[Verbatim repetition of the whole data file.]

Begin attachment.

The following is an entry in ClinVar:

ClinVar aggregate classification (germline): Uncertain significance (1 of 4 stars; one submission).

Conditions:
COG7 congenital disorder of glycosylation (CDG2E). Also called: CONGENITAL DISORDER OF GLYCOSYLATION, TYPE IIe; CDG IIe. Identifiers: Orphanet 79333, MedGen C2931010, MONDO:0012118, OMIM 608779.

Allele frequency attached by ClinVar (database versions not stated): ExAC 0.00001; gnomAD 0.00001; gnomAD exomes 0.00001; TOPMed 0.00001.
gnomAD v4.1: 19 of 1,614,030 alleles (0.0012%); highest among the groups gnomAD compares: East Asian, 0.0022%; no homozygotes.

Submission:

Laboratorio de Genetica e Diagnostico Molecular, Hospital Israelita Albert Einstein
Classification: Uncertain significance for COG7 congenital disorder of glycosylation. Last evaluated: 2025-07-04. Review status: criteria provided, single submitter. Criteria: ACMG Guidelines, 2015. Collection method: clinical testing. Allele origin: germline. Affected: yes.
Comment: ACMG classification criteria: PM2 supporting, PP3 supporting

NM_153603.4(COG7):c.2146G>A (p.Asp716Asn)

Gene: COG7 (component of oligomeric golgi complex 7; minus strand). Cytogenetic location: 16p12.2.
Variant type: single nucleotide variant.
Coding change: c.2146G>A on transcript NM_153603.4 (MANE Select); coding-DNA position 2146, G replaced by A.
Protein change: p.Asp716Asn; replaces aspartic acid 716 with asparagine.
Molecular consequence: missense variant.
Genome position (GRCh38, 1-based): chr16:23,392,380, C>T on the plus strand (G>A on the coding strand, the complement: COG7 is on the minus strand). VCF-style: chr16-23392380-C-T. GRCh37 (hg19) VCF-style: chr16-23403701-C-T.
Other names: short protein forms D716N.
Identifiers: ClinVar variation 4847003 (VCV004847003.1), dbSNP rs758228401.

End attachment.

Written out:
The following is an entry in ClinVar:

ClinVar aggregate classification (germline): Uncertain significance (1 of 4 stars; one submission).

Conditions:
COG7 congenital disorder of glycosylation (CDG2E). Also called: CONGENITAL DISORDER OF GLYCOSYLATION, TYPE IIe; CDG IIe. Identifiers: Orphanet 79333, MedGen C2931010, MONDO:0012118, OMIM 608779.

Allele frequency attached by ClinVar (database versions not stated): ExAC 0.00001; gnomAD 0.00001; gnomAD exomes 0.00001; TOPMed 0.00001.
gnomAD v4.1: 19 of 1,614,030 alleles (0.0012%); highest among the groups gnomAD compares: East Asian, 0.0022%; no homozygotes.

Submission:

Laboratorio de Genetica e Diagnostico Molecular, Hospital Israelita Albert Einstein
Classification: Uncertain significance for COG7 congenital disorder of glycosylation. Last evaluated: 2025-07-04. Review status: criteria provided, single submitter. Criteria: ACMG Guidelines, 2015. Collection method: clinical testing. Allele origin: germline. Affected: yes.
Comment: ACMG classification criteria: PM2 supporting, PP3 supporting

NM_153603.4(COG7):c.2146G>A (p.Asp716Asn)

Gene: COG7 (component of oligomeric golgi complex 7; minus strand). Cytogenetic location: 16p12.2.
Variant type: single nucleotide variant.
Coding change: c.2146G>A on transcript NM_153603.4 (MANE Select); coding-DNA position 2146, G replaced by A.
Protein change: p.Asp716Asn; replaces aspartic acid 716 with asparagine.
Molecular consequence: missense variant.
Genome position (GRCh38, 1-based): chr16:23,392,380, C>T on the plus strand (G>A on the coding strand, the complement: COG7 is on the minus strand). VCF-style: chr16-23392380-C-T. GRCh37 (hg19) VCF-style: chr16-23403701-C-T.
Other names: short protein forms D716N.
Identifiers: ClinVar variation 4847003 (VCV004847003.1), dbSNP rs758228401.